Another human settlement from Atacama's distant past is Pukara Quitor, a Atacamen fort on a hill by the San Pedro River that was built in the 12th century. Three hundred years later, when the Incan people from Peru conquered and settled the area, the fort was used as an administrative centre. Spanish Conquistadors arrived a century later but had no use for the stronghold. Now partly restored, the tiered, stone structures on the hill were declared national monuments in 1982.
Outside these cultural excursions, one's time in Atacama is best spent exploring the varied landscapes by foot, car or horseback. One essential excursion is a visit to the Valle de la Luna (Valley of the Moon), a three kilometre-long crater in the middle of a salt mountain. To get to the moon-like crater floor, one first has to pass through wind-eroded fingers of rock and rhomboid monoliths, dotted with salt and gypsum crystals.
At the other side of the valley, one comes across a three-fingered rock formation called Las Tres Marias (The Three Marys), because it resembles three praying women, just as the moon rises in the darkening sky.
A different natural wonder awaits visitors at the Tatio geysers in the Andes at a nose-burning elevation of 5,000 metres. As the sun starts to rise, one can see the vicunas -- wispier, high-altitude versions of the llama -- off the dirt road.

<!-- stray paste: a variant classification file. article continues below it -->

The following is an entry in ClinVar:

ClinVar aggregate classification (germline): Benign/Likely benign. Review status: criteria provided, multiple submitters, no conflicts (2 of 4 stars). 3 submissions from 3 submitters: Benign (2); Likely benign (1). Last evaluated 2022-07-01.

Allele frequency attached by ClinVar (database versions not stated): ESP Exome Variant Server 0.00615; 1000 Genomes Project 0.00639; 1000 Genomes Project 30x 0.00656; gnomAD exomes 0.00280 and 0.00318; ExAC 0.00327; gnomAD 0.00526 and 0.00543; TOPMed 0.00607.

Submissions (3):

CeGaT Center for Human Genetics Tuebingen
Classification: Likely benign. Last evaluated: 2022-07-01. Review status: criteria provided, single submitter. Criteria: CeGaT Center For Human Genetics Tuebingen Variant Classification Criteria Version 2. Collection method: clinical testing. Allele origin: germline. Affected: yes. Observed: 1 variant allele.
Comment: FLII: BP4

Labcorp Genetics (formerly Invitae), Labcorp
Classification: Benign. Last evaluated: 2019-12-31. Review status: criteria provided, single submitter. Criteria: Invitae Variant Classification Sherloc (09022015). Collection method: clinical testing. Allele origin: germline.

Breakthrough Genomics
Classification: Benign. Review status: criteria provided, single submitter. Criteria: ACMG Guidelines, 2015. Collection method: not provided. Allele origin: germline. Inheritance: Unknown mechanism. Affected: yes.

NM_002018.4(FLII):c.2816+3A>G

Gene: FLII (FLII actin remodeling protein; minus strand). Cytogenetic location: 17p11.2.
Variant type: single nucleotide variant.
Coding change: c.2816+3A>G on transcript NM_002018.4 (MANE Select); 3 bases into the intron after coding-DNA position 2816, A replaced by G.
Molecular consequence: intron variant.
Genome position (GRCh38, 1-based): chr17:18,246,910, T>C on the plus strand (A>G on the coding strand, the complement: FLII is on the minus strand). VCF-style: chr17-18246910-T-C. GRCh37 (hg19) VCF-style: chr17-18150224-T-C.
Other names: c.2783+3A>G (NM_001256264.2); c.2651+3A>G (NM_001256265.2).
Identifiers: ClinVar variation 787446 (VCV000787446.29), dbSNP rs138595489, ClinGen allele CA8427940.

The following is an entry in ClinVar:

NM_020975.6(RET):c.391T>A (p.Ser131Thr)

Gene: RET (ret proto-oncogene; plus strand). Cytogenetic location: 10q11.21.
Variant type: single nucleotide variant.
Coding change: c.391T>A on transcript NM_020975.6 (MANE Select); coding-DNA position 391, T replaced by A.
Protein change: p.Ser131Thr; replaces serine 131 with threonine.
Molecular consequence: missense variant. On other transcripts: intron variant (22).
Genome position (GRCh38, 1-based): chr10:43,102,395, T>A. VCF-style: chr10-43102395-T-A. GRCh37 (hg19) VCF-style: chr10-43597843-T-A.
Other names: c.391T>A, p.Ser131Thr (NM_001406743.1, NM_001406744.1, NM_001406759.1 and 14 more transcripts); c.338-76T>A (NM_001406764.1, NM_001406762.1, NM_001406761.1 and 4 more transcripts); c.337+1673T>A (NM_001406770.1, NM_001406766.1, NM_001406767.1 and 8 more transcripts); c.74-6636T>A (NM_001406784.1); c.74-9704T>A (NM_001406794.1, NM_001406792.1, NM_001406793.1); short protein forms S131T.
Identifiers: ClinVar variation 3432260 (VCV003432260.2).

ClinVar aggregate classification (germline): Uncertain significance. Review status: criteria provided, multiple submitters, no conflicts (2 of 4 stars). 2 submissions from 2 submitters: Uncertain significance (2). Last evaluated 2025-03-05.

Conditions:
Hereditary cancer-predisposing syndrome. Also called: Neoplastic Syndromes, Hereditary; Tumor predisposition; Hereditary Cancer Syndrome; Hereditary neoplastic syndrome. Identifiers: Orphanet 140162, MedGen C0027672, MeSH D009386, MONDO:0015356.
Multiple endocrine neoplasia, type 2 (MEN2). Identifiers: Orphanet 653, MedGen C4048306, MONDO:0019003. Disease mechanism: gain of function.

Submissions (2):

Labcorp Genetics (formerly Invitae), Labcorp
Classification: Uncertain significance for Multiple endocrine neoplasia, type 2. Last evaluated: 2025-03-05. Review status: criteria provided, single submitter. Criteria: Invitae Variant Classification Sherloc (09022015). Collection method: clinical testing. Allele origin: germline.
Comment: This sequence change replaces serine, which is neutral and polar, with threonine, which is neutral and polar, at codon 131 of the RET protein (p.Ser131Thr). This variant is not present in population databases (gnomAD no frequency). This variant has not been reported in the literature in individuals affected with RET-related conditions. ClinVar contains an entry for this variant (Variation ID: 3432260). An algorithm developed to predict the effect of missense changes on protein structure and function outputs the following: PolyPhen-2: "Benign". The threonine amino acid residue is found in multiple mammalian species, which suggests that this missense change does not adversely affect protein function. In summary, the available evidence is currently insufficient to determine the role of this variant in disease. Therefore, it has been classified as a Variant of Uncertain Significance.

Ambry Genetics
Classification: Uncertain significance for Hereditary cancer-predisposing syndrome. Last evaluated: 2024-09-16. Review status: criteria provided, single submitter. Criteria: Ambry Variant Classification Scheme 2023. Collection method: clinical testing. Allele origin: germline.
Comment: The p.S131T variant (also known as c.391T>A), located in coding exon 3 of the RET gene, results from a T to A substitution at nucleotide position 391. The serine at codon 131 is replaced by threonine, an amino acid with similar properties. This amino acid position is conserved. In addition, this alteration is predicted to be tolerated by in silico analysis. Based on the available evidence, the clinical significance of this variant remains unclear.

We get to the geysers, which form when volcanic rock meets underground water, at seven. This early in the morning, the temperature is below freezing and the geysers pour out hot water, which boils at 85 C at this altitude. The steam billows out into huge, diamond-shaped forms, like monstrous genies.
Vans are already parked in the distance; other tourists have arrived before us. In fact, a bus full of German 20-somethings are in their swim trunks splashing in a chest-high pool heated by a geyser.
As the rising sun warms up Tatio and the steam grows clear, we settle for tea instead of a dip. I scratch my sunburnt forehead and think about the guide whose life was changed in a place where steam rises from the ground and life thrives where it doesn't rain.
-- Postmedia News
IF YOU GO
Getting there: LAN, Chile's national airline, flies to the city of Calama (an hour's drive from San Pedro) twice daily. To get to Calama you need to fly to Santiago, which has direct flights from Toronto and Los Angeles.
Where to stay: Hotel de Larache, (56 2) 206 6060, reserveexplora.com, www.explora.com
Hotel Tulur, (56) (55) 851027, reservas tulor.cl, www.tulor.cl
Don Raul Residencial, (56) (55) 851138, infodonraul. cl, donraulchilehotmail.com.
What to do: Hotels such as Explora's Hotel de Larache organize hikes and outings to various sites. Let's Tour Chile also offers tours: juanalmendras69yahoo.com,(56) (55) 851573.
For history of the area, visit the Pare Le Piage Museum: www.sanpedroatacama.com/ingles/museo.htm
Rancho Cactus offers trips on horseback: (56) (55) 851506, ranchocactussanpedroatacama.com, www.rancho-cactus.cl
San Pedro de Atacama Celestial Explorations (SPACE) offers astronomical tours: (56) (55) 851935, alainspaceobs.com, www.spaceobs.com
For information visit the Tourism Chile website: (www.tourismchile.com)